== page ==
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Fifth Third Bank "Provides Update on Fraud Investigation"

Fifth Third Bank “Provides Update on Fraud Investigation”

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Fifth Third Bancorp Update About Its Investigation of Former Employees That Misused and Accessed Customer Information

Kehoe Law Firm, P.C. continues its data breach investigation and is making consumers aware that on February 13, 2020, Fifth Third Bancorp [Fifth Third] released an “update on its investigation into a small number of former employees in Cincinnati who accessed and misused some customers’ personal information.

Among other things, the update stated that “[l]ast week [Fifth Third] reached out to customers whose personal information was manually accessed by a small number of former employees and may have been shared with people outside of the bank as part of a fraud ring.”  According to Fifth Third, “. . . this was not a cybersecurity data breach event, but rather an orchestrated effort by a small group of employees to steal personal information. Fifth Third stated that “[a]t this time, [FifthThird has] confirmed approximately 100 customers who have experienced known fraud.”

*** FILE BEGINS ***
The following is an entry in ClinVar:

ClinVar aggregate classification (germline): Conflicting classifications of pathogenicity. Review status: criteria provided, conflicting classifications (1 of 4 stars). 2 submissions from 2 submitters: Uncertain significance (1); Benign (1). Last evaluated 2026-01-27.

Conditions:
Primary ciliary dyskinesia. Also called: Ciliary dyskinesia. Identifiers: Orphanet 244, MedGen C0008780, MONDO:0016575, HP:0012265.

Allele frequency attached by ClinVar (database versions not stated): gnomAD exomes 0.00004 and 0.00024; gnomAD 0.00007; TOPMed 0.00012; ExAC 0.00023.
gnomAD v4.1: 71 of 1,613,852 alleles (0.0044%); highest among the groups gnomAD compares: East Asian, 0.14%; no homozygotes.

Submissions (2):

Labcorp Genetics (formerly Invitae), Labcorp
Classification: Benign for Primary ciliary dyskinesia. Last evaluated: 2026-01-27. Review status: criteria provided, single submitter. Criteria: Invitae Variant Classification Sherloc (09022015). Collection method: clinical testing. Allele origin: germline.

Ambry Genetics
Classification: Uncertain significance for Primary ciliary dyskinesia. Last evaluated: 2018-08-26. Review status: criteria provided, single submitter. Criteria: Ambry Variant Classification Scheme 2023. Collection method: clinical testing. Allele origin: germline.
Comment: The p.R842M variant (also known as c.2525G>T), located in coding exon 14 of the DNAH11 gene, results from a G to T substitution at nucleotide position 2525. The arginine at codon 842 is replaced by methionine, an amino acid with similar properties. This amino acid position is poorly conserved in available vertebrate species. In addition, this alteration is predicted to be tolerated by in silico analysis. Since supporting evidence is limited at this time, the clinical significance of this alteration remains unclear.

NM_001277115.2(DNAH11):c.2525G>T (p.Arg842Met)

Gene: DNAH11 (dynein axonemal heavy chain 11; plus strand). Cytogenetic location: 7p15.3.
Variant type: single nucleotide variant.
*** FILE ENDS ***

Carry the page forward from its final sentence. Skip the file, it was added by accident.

Have You Been Impacted by A Data Breach?

If so, please either contact Kehoe Law Firm, P.C. Partner Michael Yarnoff, Esq., (215) 792-6676, Ext. 804, [email protected], complete the form on the right or send an e-mail to [email protected] for a free, no-obligation case evaluation of your facts to determine whether your privacy rights have been violated and whether there is a basis for a data privacy class action.

Examples of the type of relief sought by data privacy class actions, include, but are not limited to, reimbursement of identity theft losses and of out-of-pocket costs paid by data breach victims for protective measures such as credit monitoring services, credit reports, and credit freezes; compensation for time spent responding to the breach; imposition of credit monitoring services and identity theft insurance, paid for by the defendant company; and improvements to the defendant company’s data security systems.

Data privacy class actions are brought on a contingent-fee basis; thus, plaintiffs and the class members do not pay out-of-pocket attorney’s fees or litigation costs.  Subject to court approval, attorney’s fees and litigation costs are derived from the recovery obtained for the class.

Kehoe Law Firm, P.C.